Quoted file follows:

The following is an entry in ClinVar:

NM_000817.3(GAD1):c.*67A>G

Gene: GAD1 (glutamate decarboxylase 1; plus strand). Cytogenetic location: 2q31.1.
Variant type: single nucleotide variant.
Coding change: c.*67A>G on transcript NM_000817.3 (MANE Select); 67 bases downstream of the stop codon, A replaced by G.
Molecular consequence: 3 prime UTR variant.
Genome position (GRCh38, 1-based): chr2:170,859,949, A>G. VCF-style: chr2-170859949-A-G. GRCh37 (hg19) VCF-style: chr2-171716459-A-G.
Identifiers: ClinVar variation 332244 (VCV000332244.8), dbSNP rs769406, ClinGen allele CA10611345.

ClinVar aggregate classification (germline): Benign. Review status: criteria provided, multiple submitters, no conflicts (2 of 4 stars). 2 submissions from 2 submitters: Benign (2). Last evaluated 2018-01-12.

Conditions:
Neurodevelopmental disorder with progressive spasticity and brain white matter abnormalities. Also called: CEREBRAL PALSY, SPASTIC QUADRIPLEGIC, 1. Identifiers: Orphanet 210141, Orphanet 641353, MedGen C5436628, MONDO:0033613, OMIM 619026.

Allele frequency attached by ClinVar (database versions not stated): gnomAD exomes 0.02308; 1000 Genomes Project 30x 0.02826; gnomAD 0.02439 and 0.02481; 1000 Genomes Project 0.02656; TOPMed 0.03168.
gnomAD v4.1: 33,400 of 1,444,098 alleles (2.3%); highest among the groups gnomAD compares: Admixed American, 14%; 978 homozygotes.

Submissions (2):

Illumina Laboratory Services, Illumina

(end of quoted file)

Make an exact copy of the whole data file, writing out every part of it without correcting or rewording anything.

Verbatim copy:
The following is an entry in ClinVar:

NM_000817.3(GAD1):c.*67A>G

Gene: GAD1 (glutamate decarboxylase 1; plus strand). Cytogenetic location: 2q31.1.
Variant type: single nucleotide variant.
Coding change: c.*67A>G on transcript NM_000817.3 (MANE Select); 67 bases downstream of the stop codon, A replaced by G.
Molecular consequence: 3 prime UTR variant.
Genome position (GRCh38, 1-based): chr2:170,859,949, A>G. VCF-style: chr2-170859949-A-G. GRCh37 (hg19) VCF-style: chr2-171716459-A-G.
Identifiers: ClinVar variation 332244 (VCV000332244.8), dbSNP rs769406, ClinGen allele CA10611345.

ClinVar aggregate classification (germline): Benign. Review status: criteria provided, multiple submitters, no conflicts (2 of 4 stars). 2 submissions from 2 submitters: Benign (2). Last evaluated 2018-01-12.

Conditions:
Neurodevelopmental disorder with progressive spasticity and brain white matter abnormalities. Also called: CEREBRAL PALSY, SPASTIC QUADRIPLEGIC, 1. Identifiers: Orphanet 210141, Orphanet 641353, MedGen C5436628, MONDO:0033613, OMIM 619026.

Allele frequency attached by ClinVar (database versions not stated): gnomAD exomes 0.02308; 1000 Genomes Project 30x 0.02826; gnomAD 0.02439 and 0.02481; 1000 Genomes Project 0.02656; TOPMed 0.03168.
gnomAD v4.1: 33,400 of 1,444,098 alleles (2.3%); highest among the groups gnomAD compares: Admixed American, 14%; 978 homozygotes.

Submissions (2):

Illumina Laboratory Services, Illumina